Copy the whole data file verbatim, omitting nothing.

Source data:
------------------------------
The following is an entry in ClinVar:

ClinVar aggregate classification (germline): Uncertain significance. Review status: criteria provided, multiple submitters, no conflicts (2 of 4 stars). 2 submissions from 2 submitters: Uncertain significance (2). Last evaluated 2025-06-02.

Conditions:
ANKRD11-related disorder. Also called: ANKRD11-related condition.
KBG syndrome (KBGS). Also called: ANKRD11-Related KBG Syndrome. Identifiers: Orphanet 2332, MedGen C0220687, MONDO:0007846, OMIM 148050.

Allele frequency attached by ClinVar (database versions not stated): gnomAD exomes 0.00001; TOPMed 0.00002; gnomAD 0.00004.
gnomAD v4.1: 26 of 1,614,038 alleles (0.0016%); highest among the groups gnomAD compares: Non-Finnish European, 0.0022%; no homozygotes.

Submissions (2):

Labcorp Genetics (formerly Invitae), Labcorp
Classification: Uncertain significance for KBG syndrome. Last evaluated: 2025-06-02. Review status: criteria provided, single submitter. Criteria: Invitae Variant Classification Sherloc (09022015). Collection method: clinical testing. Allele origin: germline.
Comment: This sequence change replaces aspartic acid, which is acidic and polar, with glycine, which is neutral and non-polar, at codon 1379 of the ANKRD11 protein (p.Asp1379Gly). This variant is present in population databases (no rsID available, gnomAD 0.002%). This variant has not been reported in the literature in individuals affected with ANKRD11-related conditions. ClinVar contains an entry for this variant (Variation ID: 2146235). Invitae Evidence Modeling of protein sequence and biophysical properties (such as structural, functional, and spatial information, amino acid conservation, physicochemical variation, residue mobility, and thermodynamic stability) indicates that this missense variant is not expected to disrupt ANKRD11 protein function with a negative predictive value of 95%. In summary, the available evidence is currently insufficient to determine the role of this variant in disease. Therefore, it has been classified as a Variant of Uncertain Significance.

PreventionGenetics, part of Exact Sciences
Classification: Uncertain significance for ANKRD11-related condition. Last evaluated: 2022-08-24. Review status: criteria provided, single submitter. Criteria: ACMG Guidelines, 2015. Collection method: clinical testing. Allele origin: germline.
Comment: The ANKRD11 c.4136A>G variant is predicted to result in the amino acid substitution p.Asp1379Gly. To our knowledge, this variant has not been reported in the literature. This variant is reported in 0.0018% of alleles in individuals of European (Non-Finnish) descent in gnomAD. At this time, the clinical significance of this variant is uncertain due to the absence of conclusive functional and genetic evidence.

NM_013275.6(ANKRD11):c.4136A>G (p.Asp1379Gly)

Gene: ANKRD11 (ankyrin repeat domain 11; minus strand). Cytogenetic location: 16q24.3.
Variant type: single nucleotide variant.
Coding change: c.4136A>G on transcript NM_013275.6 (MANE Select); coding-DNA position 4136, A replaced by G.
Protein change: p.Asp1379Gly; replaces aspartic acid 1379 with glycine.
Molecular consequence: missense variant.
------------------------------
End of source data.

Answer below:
The following is an entry in ClinVar:

ClinVar aggregate classification (germline): Uncertain significance. Review status: criteria provided, multiple submitters, no conflicts (2 of 4 stars). 2 submissions from 2 submitters: Uncertain significance (2). Last evaluated 2025-06-02.

Conditions:
ANKRD11-related disorder. Also called: ANKRD11-related condition.
KBG syndrome (KBGS). Also called: ANKRD11-Related KBG Syndrome. Identifiers: Orphanet 2332, MedGen C0220687, MONDO:0007846, OMIM 148050.

Allele frequency attached by ClinVar (database versions not stated): gnomAD exomes 0.00001; TOPMed 0.00002; gnomAD 0.00004.
gnomAD v4.1: 26 of 1,614,038 alleles (0.0016%); highest among the groups gnomAD compares: Non-Finnish European, 0.0022%; no homozygotes.

Submissions (2):

Labcorp Genetics (formerly Invitae), Labcorp
Classification: Uncertain significance for KBG syndrome. Last evaluated: 2025-06-02. Review status: criteria provided, single submitter. Criteria: Invitae Variant Classification Sherloc (09022015). Collection method: clinical testing. Allele origin: germline.
Comment: This sequence change replaces aspartic acid, which is acidic and polar, with glycine, which is neutral and non-polar, at codon 1379 of the ANKRD11 protein (p.Asp1379Gly). This variant is present in population databases (no rsID available, gnomAD 0.002%). This variant has not been reported in the literature in individuals affected with ANKRD11-related conditions. ClinVar contains an entry for this variant (Variation ID: 2146235). Invitae Evidence Modeling of protein sequence and biophysical properties (such as structural, functional, and spatial information, amino acid conservation, physicochemical variation, residue mobility, and thermodynamic stability) indicates that this missense variant is not expected to disrupt ANKRD11 protein function with a negative predictive value of 95%. In summary, the available evidence is currently insufficient to determine the role of this variant in disease. Therefore, it has been classified as a Variant of Uncertain Significance.

PreventionGenetics, part of Exact Sciences
Classification: Uncertain significance for ANKRD11-related condition. Last evaluated: 2022-08-24. Review status: criteria provided, single submitter. Criteria: ACMG Guidelines, 2015. Collection method: clinical testing. Allele origin: germline.
Comment: The ANKRD11 c.4136A>G variant is predicted to result in the amino acid substitution p.Asp1379Gly. To our knowledge, this variant has not been reported in the literature. This variant is reported in 0.0018% of alleles in individuals of European (Non-Finnish) descent in gnomAD. At this time, the clinical significance of this variant is uncertain due to the absence of conclusive functional and genetic evidence.

NM_013275.6(ANKRD11):c.4136A>G (p.Asp1379Gly)

Gene: ANKRD11 (ankyrin repeat domain 11; minus strand). Cytogenetic location: 16q24.3.
Variant type: single nucleotide variant.
Coding change: c.4136A>G on transcript NM_013275.6 (MANE Select); coding-DNA position 4136, A replaced by G.
Protein change: p.Asp1379Gly; replaces aspartic acid 1379 with glycine.
Molecular consequence: missense variant.